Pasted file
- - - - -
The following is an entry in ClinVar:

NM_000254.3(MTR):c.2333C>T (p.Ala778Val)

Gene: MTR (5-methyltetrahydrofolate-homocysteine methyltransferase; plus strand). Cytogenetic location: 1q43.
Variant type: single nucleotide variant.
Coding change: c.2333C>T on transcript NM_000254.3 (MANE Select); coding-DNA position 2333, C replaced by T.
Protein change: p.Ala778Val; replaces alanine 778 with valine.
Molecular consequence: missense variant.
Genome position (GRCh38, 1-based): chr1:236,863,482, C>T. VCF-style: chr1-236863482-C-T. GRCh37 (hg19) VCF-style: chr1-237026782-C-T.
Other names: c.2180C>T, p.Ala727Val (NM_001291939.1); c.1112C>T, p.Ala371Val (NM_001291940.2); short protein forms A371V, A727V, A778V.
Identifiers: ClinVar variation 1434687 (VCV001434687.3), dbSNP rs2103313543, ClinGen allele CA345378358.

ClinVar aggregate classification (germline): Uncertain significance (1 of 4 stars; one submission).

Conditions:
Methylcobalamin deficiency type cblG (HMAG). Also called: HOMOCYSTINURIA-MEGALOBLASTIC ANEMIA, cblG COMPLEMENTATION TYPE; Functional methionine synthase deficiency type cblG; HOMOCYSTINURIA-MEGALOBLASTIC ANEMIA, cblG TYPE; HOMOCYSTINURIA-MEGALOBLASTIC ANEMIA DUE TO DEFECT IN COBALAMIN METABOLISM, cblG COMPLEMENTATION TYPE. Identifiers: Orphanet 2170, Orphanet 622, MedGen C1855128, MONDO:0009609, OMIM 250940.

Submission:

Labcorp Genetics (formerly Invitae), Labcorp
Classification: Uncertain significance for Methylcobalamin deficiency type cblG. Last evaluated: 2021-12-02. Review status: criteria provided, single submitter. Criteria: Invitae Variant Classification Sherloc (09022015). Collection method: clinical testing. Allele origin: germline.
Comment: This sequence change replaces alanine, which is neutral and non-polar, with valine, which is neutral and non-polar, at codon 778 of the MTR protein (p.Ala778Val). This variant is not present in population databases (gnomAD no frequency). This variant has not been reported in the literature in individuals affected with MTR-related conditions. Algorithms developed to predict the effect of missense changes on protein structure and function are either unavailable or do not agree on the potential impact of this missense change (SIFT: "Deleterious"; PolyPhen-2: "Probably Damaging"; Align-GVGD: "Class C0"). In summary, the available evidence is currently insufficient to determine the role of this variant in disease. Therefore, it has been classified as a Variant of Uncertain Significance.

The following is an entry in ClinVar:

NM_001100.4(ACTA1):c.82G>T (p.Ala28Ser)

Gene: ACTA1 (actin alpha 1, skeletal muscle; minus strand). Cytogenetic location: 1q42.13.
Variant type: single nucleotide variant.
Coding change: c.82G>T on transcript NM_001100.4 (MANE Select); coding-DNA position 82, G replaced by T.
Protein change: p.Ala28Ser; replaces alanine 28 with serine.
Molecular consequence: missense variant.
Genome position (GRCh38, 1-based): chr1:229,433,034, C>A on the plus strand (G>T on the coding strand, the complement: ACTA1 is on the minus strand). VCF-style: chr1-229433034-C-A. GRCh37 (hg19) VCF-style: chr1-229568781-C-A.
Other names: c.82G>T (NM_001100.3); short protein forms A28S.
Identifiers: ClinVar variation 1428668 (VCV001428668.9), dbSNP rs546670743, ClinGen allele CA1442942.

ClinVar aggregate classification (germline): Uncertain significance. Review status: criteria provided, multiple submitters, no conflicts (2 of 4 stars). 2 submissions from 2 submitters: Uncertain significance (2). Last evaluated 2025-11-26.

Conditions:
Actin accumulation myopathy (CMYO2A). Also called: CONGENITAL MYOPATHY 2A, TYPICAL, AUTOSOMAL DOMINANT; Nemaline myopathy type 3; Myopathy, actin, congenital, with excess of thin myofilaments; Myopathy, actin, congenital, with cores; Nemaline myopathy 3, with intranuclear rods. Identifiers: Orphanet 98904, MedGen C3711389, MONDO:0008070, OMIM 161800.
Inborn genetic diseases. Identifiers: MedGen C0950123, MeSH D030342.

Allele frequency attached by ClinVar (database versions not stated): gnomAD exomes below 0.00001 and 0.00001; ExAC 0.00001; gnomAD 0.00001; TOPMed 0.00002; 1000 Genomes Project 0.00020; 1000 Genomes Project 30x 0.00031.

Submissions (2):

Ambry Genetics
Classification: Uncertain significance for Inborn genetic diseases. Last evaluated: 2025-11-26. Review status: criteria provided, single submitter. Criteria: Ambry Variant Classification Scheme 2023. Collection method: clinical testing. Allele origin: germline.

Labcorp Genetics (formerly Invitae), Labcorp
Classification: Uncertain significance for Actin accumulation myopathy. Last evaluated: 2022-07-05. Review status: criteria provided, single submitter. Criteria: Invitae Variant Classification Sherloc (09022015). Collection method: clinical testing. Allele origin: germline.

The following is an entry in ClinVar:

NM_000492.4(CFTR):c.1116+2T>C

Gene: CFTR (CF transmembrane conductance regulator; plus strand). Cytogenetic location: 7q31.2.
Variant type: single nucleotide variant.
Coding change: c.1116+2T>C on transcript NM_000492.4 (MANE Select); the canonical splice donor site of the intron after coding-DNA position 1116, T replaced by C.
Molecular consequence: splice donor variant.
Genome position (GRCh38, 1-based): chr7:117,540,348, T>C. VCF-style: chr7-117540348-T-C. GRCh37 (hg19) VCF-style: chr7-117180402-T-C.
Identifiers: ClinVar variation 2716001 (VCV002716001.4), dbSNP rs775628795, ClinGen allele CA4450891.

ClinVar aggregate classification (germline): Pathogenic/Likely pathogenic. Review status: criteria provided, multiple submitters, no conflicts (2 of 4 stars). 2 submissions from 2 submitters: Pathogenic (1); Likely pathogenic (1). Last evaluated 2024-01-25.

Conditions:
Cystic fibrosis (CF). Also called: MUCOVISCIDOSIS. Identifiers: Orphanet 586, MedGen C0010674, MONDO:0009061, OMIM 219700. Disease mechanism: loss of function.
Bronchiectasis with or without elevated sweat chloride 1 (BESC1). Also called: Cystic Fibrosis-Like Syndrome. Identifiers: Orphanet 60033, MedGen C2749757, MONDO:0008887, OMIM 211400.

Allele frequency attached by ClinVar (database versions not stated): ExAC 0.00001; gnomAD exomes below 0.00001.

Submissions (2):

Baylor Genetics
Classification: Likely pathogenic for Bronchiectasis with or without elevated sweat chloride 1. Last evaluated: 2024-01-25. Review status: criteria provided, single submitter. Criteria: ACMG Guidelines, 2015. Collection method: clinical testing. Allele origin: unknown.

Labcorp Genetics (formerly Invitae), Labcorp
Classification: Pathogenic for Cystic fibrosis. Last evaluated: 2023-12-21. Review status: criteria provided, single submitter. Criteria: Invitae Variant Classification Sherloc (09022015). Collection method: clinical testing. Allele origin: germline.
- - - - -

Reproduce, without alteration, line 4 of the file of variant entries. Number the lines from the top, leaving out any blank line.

Variant type: single nucleotide variant.